Last week, we held our webinar on How to Create a Human Connection in the Digital Age which is on demand here. Aequilibrium Head of Innovation Kelly West was the host while GM Ruxandra Aldea, Pushfor CTO John Safa, and BlueShore Financial VP of Retail and Business Banking Reg Marrinier joined as panelists to weigh in. Our webinar focused on the human connection, and why for financial institutions in the digital age, it is crucial to foster personalized, one-to-one connections with your customers.
Creating the human connection is about triggering a type of emotional response and attachment which then leads to loyalty.
Trends that really matter.
Our inspiration for the webinar was triggered by our curiosity of how digitization can support human interaction with customers, i.e., the personal touch. While it’s evidently important that human interaction is valued especially in more complex conversations on financial needs and on-going support, we wanted to know how much is actually needed and to what degree it is considered just right. This is all in the context of rapidly shifting demographics with a large cohort (estimated at 33%) of baby-boomers who are financial service professionals exiting the working years in the next decade and Millenials or Gen Z-ers who are shifting the game for how they expect to be serviced and interacted with in regards to financial institutions.
Moreover, new regulations, such as the Global Privacy Direction Regulation (GDPR), are creating questions for what private data is and what the acceptable uses of consumer private data are, as well as how that should be protected. While GDPR sprang out of the European Union, North America is following closely with the California Consumer Privacy Act (CCPA), and we expect more of the same in the years to come.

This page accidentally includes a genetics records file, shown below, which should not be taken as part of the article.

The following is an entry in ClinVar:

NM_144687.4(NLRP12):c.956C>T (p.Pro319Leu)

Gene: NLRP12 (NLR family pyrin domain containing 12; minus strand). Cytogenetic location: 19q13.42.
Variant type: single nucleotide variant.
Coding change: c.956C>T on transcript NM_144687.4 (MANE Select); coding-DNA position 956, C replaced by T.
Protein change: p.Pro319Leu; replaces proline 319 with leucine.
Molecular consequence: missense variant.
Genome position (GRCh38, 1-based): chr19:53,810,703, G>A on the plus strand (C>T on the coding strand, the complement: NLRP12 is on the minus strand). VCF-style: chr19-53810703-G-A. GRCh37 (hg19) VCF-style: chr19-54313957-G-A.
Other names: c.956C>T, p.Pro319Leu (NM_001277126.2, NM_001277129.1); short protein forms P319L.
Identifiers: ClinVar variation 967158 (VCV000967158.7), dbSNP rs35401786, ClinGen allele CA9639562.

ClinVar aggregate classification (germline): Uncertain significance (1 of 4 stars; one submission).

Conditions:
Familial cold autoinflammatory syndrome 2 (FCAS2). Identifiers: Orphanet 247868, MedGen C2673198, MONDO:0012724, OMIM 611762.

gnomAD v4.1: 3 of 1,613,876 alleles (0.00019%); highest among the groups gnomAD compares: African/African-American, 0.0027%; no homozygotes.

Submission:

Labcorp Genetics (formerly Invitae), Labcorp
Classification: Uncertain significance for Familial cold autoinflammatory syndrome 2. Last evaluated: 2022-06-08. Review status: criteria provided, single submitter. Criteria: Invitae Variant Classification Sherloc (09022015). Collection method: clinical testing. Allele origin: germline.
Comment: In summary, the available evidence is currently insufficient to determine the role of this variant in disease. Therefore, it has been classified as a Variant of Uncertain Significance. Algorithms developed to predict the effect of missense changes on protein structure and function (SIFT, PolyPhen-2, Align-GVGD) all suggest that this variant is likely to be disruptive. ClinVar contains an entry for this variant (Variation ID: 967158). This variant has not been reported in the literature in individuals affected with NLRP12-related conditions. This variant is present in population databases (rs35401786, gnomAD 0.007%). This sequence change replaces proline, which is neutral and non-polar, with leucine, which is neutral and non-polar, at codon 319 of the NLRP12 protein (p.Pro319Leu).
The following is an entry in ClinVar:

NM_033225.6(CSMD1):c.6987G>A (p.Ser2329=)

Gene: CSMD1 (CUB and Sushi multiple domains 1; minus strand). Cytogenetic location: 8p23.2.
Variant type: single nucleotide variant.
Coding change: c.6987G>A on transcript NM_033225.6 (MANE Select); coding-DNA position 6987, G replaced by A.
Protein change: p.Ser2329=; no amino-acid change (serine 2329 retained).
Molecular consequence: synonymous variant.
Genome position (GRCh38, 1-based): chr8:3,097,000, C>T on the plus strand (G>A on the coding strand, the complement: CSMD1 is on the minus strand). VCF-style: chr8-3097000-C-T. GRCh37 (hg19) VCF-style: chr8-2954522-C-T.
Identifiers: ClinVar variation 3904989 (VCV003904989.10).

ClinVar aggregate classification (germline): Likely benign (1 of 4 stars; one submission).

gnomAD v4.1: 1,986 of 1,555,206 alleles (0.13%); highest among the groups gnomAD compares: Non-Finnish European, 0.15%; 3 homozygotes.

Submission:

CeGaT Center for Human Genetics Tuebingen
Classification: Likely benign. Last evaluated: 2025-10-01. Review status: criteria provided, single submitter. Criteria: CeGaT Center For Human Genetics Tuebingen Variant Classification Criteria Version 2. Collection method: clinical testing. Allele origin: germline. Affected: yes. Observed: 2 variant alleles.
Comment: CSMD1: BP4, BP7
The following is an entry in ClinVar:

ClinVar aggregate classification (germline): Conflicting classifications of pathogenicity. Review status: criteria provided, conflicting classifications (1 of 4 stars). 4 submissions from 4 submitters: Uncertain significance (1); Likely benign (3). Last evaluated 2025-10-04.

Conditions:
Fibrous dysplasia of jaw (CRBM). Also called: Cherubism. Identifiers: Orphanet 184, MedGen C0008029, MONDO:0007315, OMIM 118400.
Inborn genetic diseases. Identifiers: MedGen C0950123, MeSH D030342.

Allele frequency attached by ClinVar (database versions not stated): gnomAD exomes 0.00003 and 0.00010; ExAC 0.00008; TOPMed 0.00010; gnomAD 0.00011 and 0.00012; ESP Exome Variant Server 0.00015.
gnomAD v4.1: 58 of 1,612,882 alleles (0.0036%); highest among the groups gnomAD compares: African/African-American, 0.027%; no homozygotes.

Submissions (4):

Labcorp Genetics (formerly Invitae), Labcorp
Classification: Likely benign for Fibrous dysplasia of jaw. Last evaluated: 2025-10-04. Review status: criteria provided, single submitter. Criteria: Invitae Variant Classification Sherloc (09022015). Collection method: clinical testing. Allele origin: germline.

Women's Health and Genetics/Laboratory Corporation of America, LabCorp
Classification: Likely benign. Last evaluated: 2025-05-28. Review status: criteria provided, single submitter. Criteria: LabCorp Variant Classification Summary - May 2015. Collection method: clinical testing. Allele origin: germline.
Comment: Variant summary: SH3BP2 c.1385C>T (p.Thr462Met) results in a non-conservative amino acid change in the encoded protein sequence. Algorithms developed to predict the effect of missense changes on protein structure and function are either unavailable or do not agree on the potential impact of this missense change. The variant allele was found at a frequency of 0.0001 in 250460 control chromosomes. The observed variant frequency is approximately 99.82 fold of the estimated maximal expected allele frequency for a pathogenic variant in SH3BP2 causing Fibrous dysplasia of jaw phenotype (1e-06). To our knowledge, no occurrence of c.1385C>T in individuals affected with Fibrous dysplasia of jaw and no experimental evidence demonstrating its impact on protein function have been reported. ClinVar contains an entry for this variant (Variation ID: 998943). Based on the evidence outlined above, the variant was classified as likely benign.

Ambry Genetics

Finally, the increase in digital interactions and digital content are increasing the fear for data breaches and all too often we hear media stories of data leaks, particularly in highly sensitive domains.
What is the human connection all about?
Creating the human connection is about triggering a type of emotional response and attachment which then leads to loyalty. A study by Harvard Business Review shows that customers become more valuable at each step of the emotional connection with a brand, from (1) being unconnected to (2) being highly satisfied to (3) seeing the brand differentiation to (4) being fully connected. Fully connected customers, or those who are emotionally attached, are 52% more valuable on average than those who are just highly satisfied from the point of view of a variety of metrics, such as purchases or the frequency of use of products and services.
There is a profound downside that comes with the lack of human and emotional connection, as it becomes easier for customers to churn. While switching has traditionally been a lot more difficult for banking clients relative to other industries, digital technology and Open Banking are decreasing the barriers to exit. This is not to say that people will just leave their primary banks altogether, but the niche choices available, for example, Apple credit cards, PayPal’s small business financial solutions, and Monzo’s fully digitized bank attracting 40,000 new customers per week which will create tectonic shifts in financial relationships.
The north stars.
If we look at multi-channel financial institutions, the human connection is actually where a large part of their competitive differentiation exists.
BlueShore Financial is a boutique financial institution based in Vancouver, BC that very much mimics the experience of a Swiss private bank. BlueShore has doubled its assets base in the last decade, largely with the same number of “richly valued clients”. As their brand value proposition would state, they have done this by simply focusing on the share of wallet strategies with human interaction being an integral part of the brand’s DNA. BlueShore has turned their branches into a concept of “financial spas” where concierges greet clients with warm white towels and help stream the traffic to the right financial advisor for that very personal touch.